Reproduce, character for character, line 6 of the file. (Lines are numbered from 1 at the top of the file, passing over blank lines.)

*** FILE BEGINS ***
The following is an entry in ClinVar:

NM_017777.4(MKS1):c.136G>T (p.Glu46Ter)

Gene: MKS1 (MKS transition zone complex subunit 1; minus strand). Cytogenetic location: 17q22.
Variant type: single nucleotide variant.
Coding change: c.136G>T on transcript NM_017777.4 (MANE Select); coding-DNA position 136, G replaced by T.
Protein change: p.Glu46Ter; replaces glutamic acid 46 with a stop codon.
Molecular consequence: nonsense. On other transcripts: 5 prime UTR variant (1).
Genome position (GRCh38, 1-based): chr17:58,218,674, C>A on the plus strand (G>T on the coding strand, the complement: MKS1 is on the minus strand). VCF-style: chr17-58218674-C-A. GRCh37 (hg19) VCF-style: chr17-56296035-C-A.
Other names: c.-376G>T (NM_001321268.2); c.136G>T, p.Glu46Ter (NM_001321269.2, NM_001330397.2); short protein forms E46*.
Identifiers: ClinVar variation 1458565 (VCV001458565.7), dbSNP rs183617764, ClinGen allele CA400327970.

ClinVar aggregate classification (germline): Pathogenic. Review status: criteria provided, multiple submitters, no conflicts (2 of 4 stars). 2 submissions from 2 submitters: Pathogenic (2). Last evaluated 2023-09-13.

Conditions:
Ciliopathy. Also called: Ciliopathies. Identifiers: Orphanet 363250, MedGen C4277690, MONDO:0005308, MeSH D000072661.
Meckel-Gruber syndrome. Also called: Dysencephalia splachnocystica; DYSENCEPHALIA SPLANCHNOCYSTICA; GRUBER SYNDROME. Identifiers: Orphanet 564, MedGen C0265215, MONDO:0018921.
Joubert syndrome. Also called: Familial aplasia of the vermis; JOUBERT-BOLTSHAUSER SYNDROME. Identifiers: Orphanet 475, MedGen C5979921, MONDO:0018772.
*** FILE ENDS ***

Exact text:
Protein change: p.Glu46Ter; replaces glutamic acid 46 with a stop codon.